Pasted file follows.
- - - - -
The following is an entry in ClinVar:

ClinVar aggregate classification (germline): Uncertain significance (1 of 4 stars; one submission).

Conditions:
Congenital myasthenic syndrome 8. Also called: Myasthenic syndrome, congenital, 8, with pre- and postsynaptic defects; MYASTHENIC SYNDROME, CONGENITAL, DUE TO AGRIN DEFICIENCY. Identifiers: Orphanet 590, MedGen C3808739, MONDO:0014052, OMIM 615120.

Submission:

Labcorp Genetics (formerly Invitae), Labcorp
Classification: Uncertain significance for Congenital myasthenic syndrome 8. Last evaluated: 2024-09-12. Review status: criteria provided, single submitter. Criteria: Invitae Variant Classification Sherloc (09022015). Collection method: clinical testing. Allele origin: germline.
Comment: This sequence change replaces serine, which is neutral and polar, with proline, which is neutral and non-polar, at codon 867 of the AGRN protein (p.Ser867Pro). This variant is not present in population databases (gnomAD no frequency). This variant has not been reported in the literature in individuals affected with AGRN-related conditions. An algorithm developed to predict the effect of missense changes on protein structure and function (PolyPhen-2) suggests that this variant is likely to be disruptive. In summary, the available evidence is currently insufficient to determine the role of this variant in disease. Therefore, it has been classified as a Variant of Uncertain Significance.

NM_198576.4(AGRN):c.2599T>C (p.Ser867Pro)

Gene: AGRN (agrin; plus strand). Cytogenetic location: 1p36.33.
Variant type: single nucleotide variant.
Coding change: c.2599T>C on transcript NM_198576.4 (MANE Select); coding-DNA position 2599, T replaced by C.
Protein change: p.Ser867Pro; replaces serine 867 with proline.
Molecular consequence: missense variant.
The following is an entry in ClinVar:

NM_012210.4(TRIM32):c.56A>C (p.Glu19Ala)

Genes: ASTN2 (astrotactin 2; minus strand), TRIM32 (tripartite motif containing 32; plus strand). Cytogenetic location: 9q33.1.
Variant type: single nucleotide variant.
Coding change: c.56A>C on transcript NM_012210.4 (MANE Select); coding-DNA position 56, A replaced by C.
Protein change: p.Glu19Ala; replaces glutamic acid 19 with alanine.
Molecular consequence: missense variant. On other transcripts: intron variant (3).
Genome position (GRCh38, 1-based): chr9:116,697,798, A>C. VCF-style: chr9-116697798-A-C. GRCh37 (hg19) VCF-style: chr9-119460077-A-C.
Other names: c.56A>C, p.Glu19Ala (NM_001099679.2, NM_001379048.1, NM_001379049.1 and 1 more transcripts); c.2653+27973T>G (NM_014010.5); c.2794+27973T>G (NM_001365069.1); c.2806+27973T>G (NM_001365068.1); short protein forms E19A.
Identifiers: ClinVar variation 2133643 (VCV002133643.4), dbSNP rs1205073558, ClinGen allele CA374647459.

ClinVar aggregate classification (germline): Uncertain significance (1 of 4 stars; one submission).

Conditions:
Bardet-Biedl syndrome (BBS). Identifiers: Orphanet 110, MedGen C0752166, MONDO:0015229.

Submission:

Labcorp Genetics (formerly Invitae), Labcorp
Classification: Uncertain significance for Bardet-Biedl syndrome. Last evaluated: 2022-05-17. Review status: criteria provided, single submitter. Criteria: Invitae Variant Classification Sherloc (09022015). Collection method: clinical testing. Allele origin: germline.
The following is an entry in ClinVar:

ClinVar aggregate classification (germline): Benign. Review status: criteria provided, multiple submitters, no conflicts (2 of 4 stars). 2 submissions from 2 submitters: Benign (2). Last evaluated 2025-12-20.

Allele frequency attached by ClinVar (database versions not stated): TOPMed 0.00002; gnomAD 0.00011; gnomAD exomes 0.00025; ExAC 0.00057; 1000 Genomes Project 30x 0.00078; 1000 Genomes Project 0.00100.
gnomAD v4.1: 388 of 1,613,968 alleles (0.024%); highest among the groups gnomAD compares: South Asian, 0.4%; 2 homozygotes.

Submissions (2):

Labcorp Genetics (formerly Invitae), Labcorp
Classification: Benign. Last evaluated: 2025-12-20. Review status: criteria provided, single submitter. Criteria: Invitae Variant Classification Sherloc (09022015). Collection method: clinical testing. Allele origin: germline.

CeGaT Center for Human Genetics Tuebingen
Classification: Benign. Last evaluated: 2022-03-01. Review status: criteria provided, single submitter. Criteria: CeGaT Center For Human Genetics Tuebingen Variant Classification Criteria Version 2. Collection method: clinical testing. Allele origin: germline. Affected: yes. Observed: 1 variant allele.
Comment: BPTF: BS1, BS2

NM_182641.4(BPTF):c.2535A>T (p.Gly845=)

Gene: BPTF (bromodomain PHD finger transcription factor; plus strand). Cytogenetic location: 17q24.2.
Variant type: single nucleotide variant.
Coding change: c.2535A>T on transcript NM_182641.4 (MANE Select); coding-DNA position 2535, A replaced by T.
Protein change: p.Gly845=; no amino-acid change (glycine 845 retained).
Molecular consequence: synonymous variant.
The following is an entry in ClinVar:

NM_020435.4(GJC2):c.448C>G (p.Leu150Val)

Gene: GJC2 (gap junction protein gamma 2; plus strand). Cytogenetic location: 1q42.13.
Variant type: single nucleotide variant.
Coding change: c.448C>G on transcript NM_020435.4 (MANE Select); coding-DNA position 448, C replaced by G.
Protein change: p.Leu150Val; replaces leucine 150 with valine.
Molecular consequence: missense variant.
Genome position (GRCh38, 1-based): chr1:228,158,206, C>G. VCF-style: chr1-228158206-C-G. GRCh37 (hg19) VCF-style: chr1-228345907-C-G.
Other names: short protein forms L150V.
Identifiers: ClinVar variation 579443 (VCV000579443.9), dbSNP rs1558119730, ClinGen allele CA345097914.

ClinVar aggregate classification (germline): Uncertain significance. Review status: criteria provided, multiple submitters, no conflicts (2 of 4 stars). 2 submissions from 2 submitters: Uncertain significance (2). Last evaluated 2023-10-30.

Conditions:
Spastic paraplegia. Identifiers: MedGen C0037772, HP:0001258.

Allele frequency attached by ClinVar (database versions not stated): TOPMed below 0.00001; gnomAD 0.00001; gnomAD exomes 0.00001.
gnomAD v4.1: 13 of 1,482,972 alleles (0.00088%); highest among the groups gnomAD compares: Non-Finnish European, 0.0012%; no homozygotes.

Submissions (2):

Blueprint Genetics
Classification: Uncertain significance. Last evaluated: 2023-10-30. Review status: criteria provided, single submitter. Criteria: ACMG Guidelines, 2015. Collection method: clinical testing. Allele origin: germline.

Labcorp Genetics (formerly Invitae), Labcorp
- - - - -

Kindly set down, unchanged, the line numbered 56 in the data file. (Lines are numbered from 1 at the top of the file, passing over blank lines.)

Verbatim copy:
Identifiers: ClinVar variation 579443 (VCV000579443.9), dbSNP rs1558119730, ClinGen allele CA345097914.